Only a quarter of Britain’s parents understand the critical importance of early childhood, and poor care during the first five years can result in family breakdown, addiction and homelessness. That is the message to be delivered to Britain by The Duchess of Cambridge, Kate Middleton, wife of Prince William and likely future queen consort. 

The warning about child neglect has been inspired by a “landmark study — the biggest of its kind in the UK” — which concludes that parents need better support and access to information from society as a whole. The report, “State of the Nation: Understanding Public Attitudes to the Early Years”, commissioned by the Royal Foundation, says that the significance of pregnancy and pre-school development must be better promoted. It warns that the current lack of understanding could lead to a “passive” approach to childcare.  

The Duchess of Cambridge is doing a public service in drawing attention to the vital importance of the early years in children’s lives, but it is likely that the 57-page report will take a “passive approach” to the vital importance of an intact family to child welfare, not least because Princes William and Harry have suffered from having divorced parents — with the further tragedy of the loss of their mother, Diana — as have the children of three out of four of the Queen’s children. 

All of them grew up enjoying the benefit of an intact family but, sadly, more and more children no longer enjoy that basic benefit, leaving the state to pick up the pieces of their shattered lives; as the Children’s Commissioner for England, Anne Longfield, reports, statistics from the courts reveal that vulnerable children are increasingly being “locked up” in makeshift accommodation. While the overall number of children being detained in secure placements — under mental health, criminal justice or children’s laws — is falling, she warns that the statistics mask a “hidden group of youngsters being deprived of their liberty outside of these settings and that their number may be growing”. 

She explained that judges were being asked to make decisions in potentially hundreds of cases to deprive children of their liberty in unregistered placements because beds cannot be found for them in secure accommodation. In the foreword to the report, she says she found more evidence about the growing number of children locked up who do not appear in any official statistics and are not living in places designed to hold children. 

Warning that these “incredibly vulnerable” youngsters are often at risk of being sexually or criminally exploited, she asks for an urgent increase in specialist care centres, and calls on the Government to consider whether legislation is required to protect these youngsters.   

The traditional family used to be the “specialist care centre” for children, but sadly the British Government has presided over legislation making divorce even easier, while failing to help couples stay together and indeed encourage them to get married in the first place, thus ensuring that the benefits of marriage are extended to all — that it does not become a privilege for the privileged few.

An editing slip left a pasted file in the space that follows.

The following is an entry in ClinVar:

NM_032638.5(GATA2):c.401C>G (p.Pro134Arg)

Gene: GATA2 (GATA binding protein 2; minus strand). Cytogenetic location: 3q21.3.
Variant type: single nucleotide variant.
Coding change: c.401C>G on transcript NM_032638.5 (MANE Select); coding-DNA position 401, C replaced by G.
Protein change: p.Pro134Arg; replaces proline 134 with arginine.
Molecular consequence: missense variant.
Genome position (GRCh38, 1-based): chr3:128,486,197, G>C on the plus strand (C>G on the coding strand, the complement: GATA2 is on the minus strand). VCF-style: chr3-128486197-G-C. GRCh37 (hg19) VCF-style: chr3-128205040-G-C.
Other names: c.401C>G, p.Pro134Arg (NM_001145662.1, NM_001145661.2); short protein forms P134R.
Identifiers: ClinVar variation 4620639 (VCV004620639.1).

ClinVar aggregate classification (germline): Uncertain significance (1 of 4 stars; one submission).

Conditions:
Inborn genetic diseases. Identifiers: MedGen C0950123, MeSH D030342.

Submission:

Divorce used to be seen as bad for children, but the Government has shown its commitment to children not by making the home a safer place but by making it even easier — if not safer — to abort a child at home.   

Perhaps this is their “final solution” to the increasing numbers of children being categorised as in need, an increasing number of whom are actually living with their families, and it can be no coincidence that increasing efforts are being made to keep children in their families despite domestic and welfare problems rather than taking them into care, given that the care system is struggling to cope with more and more children – indeed, Britain has now hit the 100,000 mark. Even if the Government does not take into account the emotional cost of growing up in care, it must be looking for ways to reduce the financial cost.   

Only recently the Children’s Commissioner issued a series of reports highlighting the fact that children “in care” were being dumped in “rat-infested care homes” because of a dearth of suitable accommodation,  and the Government must be relieved that the numbers of children in care and “in need” naturally decline when they leave the care system and/or social services scrutiny and are no longer counted. 

Despite all the reports and all the advice and all the lectures, it is clear that children no longer count in the scheme of things; by making divorce ever easier and failing to protect and promote marriage, we have created record numbers of broken families. And when we have presided over the trashing of the nuclear family — and eventually, the wider family that often steps in when couples break up — what will we do with all the “vulnerable children” when we run out of loving, intact families to take them in? 

The Duchess of Cambridge is right to speak about the importance of the early years in child welfare, but the elephant in the room is the broken family, and all the signs are that we are heading for a catastrophe to rival the Coronavirus pandemic — and with little if any money left to throw at it.  

However, if we are no longer able to conceal the problem with shedloads of cash, we may be finally forced to confront this monstrosity of our own making rather than covering it up. Sadly, if it was a real elephant someone would ask us to adopt it. 

Avatar

Ann Farmer lives in the UK. She is the author of By Their Fruits: Eugenics, Population Control, and the Abortion Campaign (CUAP, 2008); The Language of Life: Christians Facing the Abortion Challenge (St...